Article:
A lot of conversation this year occurred regarding return on investment (ROI) justifications tending the PASS Summit. Lets face it, the economy has been tough on a lot of businesses and the idea of spending a few thousand dollars on conference admission, flights and hotels was a harder sell for some people. I know a lot of people who attended the Summit on their own dime, myself included. However as a testament to the value of attending this conference the very first session I attended, diagnosed and provided information for a problem that has existed in one of my servers for many weeks but was impossible to diagnose unless you knew what you were looking at.
After the opening keynote, one of the first sessions at PASS 2009 was Bob Ward’s 500 level Inside SQL Server Wait Types. I met Bob Ward last year when I attended his session Debugging the Memory of SQL Server 2008. Bob has an amazing ability of taking the most complex subjects and making them digestible. He always starts out with a disclaimer that he expects that you have a basic knowledge of SQL, and then he jumps in head first. I would venture to say that it doesn’t matter what Bob is speaking about, at some point you are going to see the debugger pop up during his session.
Recently I spoke about Wait Types and Troubleshooting at SQL Saturday #21 in Orlando, FL. I also wrote the chapter on Wait Stats in Professional SQL Server 2008 Internals and Troubleshooting (which will be available early from what I hear), and along the way I traded a few emails with Bob looking for more information on the PREEMPTIVE wait types specifically. In our last exchange Bob mentioned that he would cover those specifically in his session at PASS so I was really looking forward to the session. What I didn’t expect was that I would actually miss part of his session, consequently the part where he discussed some of the PREEMPTIVE types, looking at one of my production servers remotely to determine if it had a problem that Bob only briefly glanced over during his session.
Basically for the last 2-3 weeks the web servers for our MOSS 2007 environment have been occasionally logging errors like the following:
Event Type: Error
Event Source: Windows SharePoint Services 3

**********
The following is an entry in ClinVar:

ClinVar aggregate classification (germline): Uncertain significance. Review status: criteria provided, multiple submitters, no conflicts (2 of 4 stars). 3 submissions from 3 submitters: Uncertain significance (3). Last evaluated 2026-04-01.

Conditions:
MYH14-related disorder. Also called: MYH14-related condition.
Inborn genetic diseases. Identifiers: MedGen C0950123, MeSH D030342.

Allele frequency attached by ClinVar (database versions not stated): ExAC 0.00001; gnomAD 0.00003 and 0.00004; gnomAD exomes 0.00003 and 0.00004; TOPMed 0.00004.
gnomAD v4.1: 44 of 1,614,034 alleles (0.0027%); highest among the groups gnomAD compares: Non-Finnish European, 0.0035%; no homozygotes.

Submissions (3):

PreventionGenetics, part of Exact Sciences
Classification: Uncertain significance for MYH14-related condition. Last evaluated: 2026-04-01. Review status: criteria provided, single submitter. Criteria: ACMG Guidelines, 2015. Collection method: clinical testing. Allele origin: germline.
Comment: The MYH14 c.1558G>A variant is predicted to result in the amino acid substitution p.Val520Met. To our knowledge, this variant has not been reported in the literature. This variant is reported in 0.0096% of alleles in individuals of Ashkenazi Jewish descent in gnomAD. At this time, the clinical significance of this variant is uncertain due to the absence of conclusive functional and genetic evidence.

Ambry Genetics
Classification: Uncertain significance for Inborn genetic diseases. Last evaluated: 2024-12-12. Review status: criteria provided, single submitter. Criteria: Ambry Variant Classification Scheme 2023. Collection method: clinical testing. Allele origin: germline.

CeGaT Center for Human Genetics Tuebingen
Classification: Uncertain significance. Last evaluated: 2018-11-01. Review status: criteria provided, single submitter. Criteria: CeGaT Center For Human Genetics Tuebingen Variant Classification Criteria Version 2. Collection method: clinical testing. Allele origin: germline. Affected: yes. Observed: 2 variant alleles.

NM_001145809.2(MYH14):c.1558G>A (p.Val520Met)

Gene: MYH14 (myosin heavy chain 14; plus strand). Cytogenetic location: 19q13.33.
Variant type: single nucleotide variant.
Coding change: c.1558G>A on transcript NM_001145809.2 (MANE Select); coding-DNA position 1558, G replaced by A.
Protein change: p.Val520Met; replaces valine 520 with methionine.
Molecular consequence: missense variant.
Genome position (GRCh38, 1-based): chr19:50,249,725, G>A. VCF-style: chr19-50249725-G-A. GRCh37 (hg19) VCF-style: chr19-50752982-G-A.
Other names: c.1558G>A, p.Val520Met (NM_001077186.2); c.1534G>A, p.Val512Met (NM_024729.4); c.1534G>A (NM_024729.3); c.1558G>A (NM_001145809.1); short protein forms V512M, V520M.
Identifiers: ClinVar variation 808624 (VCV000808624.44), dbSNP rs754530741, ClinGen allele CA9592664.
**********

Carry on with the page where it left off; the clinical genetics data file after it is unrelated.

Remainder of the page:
Event Category: General
Event ID: 27745
Time: 11:13:51 AM
The description for Event ID ( 27745 ) in Source ( Windows SharePoint Services 3 ) cannot be found. The local computer may not have the necessary registry information or message DLL files to display messages from a remote computer. You may be able to use the /AUXSOURCE= flag to retrieve this description; see Help and Support for details. The following information is part of the event: #50071: Unable to connect to the database WSS_Content_Main_Portal on PortalDb. Check the database connection information and make sure that the database server is running..
When these occur the web application returns an exception similar to the following:
Just looking at those two items it would seem obvious that the database server disappeared momentarily from the network. However, from a DBA standpoint all signals pointed in the opposite direction.
The Sharepoint databases are on a shared SQL Server that has two other line of business applications on it and a few other smaller datbases. None of the other applications were logging any errors, or experiencing performance problems. Coupled with that, there currently are four different systems that are monitoring the server in question, SQLH2, SCOM 2007 R2, SiteScope, and a custom monitor that I wrote years ago (SCOM 2007 R2 is in progress to replace everything else). None of the ones that generate alerts ever alerted to a problem on the server, and the performance counters being collected by SQLH2 were well within specifications. In addition I was generally connected to that server when the problem occurred and none of my query windows had been disconnected. Based on all of this information my response to the MOSS team has been that the SQL Server is just fine.